We love polenta and during the fall and winter months I like to add it to dinners in place of pasta, rice, or potatoes. It’s a perfect side dish which pairs well with roasted or braised meats, especially ones with sauces and/or gravies. Depending on how much liquid you add when cooking, polenta can be either cake-like or porridge-like. The cake-like style is great for grilling in the summer but I think we prefer the loose, creamy style of polenta, especially when it’s colder.
We had roast lamb on Sunday and when I saw a recipe for polenta and mushrooms in the Saturday Wall Street Journal I decided to add it to Sunday Dinner. The one thing in the recipe which caught my eye was the use of milk in addition to water. Had I been missing something all these years? A cursory search of polenta recipes on the internet confirmed for me I hadn’t, since most of what I saw called only for water. As you know by now, it’s the little things which make cooking fun and delicious so tweaking my normal polenta with some milk seemed like just that little thing. For what it’s worth, the only recipe I came across with milk in it was Emeril’s. Liquid to polenta ratios varied as well, Emeril was 4:1, Giada was 2.5:1, WSJ is 3.5: .67 (seriously WSJ? Can’t you give me a better ratio?). I’m going with Emeril’s ratio.
Now, I will confess, I’ve used instant polenta for a long time since that’s all the grocery store usually carries and since this particular recipe called for instant, I used it on Sunday night. However, when I went grocery shopping this week I was pleasantly surprised to see something new sitting next to the instant stuff; a 500gr package of Polenta Tradizionale. It quickly found its way into my cart for a trial.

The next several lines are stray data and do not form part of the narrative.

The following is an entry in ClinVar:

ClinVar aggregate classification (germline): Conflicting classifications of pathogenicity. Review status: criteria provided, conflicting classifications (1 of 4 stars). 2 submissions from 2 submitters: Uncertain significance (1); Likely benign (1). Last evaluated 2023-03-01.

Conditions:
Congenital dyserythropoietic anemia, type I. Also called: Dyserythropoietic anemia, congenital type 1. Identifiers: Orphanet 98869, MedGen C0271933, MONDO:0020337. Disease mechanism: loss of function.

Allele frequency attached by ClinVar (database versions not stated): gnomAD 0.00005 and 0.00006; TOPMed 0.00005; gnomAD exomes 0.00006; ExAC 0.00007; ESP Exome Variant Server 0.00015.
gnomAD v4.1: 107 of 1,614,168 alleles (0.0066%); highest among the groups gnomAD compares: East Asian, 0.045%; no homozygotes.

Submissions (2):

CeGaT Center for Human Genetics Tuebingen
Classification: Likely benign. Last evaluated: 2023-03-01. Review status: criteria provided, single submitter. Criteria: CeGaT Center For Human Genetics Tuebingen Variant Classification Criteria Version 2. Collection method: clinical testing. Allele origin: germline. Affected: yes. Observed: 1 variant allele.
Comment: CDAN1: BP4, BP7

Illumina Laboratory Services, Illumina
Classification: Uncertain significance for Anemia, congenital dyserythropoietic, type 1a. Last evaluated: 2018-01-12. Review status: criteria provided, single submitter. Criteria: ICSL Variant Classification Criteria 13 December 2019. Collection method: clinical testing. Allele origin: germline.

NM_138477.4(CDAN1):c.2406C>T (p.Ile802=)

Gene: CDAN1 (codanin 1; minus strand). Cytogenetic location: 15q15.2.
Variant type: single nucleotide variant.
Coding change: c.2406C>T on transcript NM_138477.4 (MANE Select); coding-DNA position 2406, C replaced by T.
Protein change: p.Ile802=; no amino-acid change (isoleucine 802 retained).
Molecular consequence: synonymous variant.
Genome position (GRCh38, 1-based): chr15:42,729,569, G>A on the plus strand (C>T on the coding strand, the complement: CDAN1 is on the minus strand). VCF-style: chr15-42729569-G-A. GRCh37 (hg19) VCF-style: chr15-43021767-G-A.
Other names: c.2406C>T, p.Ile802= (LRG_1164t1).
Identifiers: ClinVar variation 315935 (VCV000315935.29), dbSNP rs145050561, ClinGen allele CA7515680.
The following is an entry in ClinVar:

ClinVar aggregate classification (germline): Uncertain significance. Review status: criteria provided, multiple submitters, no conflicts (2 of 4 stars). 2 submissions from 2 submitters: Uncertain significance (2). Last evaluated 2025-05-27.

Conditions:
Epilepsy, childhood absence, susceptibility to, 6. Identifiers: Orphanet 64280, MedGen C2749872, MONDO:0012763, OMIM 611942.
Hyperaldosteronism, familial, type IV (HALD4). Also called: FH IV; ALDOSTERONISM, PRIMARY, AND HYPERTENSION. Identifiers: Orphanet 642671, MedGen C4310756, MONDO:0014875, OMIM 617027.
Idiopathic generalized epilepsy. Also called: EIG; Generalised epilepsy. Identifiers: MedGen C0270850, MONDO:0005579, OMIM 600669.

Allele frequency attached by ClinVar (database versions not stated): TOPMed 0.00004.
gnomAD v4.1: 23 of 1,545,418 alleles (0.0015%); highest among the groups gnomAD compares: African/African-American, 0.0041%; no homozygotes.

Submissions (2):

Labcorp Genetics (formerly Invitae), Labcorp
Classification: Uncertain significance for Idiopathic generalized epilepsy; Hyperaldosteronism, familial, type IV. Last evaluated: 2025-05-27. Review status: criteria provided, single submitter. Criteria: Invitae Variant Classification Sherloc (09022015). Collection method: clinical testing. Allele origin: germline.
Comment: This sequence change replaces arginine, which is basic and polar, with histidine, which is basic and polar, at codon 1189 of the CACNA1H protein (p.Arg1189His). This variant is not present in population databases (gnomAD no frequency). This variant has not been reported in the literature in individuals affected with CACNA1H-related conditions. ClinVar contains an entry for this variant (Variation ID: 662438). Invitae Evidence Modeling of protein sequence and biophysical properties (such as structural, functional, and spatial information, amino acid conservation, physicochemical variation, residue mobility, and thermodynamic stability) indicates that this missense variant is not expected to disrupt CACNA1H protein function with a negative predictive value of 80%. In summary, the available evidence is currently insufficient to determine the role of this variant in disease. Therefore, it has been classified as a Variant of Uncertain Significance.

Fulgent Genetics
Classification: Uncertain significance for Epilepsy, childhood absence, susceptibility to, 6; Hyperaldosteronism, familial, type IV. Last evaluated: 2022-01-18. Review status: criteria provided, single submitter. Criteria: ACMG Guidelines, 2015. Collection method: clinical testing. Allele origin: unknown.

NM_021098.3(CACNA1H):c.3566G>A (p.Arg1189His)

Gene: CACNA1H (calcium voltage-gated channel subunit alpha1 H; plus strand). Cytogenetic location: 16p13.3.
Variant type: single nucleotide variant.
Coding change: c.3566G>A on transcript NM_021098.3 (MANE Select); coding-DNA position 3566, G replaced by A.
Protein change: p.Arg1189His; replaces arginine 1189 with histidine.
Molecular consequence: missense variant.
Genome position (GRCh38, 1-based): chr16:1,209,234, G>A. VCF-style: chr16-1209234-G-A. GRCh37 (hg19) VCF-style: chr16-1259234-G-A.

So the big question for me was ‘does it work the same way?’ as in, do I still use the same liquid to polenta ratios. Pretty much, but as you can probably guess, more liquid equals looser and creamier polenta. Using the non-instant takes longer, you need to let it simmer 30-40 minutes, giving it an occasional stir to keep from sticking. If it starts to get thick just add some more liquid and keep cooking. You want the polenta to become tender which will take some time.
You can use either instant or non-instant with this recipe. Is one better than the other? I’d have to say they both taste fine, perhaps a bit more corn flavor to the slow-cook polenta but it’s pretty close so it’s up to you which way you go. Use whichever is available. The mushrooms can be made ahead of time up to the finishing stage, where you add the butter and seasonings. That way you can quickly heat them up and serve right away with the hot polenta.
PS – My blog is now 2 years old! My very first post was on October 30, 2011. Looking back, I can’t believe how much it’s evolved since then.
Creamy Polenta with Sautéed Mushrooms (4 servings)
- 2 C whole milk
- 2 C water (plus 1 C extra as needed to keep it loose when cooking)
- 1 tsp salt (good spot for some truffle salt)
- 1 C polenta (or instant)
- 1 C grated gruyere cheese
- 16 oz cremini mushrooms, chopped (I like cremini but use whatever you like)
- 3-4 cloves minced garlic
- 6-8 sage leaves, chopped
- 3 Tbs olive oil
- 1 Tbs butter
- Demiglace (optional)
In a large saucepan over medium high heat bring the water, milk, and salt to almost boiling. In a slow stream, mix the polenta in, stirring until it all incorporated. Reduce heat to a low simmer, stirring occasionally. Cook for 30-40 minutes adding water as needed to keep the polenta loose (I added about 3/4 C more of water when it started to really thicken up, around the 10 minute mark, and then I just let it simmer for 20 minutes). When polenta is ready add the cheese.
Instant method: Over medium-high heat bring water and milk to a boil, in a slow stream pour polentain and whisk to keep it from clumping. Stir and cook for 5 minutes until it starts to thicken. Mix in cheese, adjust seasonings, and serve.
While the polenta is cooking: In a pan over medium high heat add the mushrooms and season with some salt. The mushrooms will start to release water. When the water has been released and evaporated, stir in the butter, garlic, and sage [Optional: add 1-2 Tbs of demiglace]. Cook for a 3-5 minutes. Season to taste. Spoon over polenta.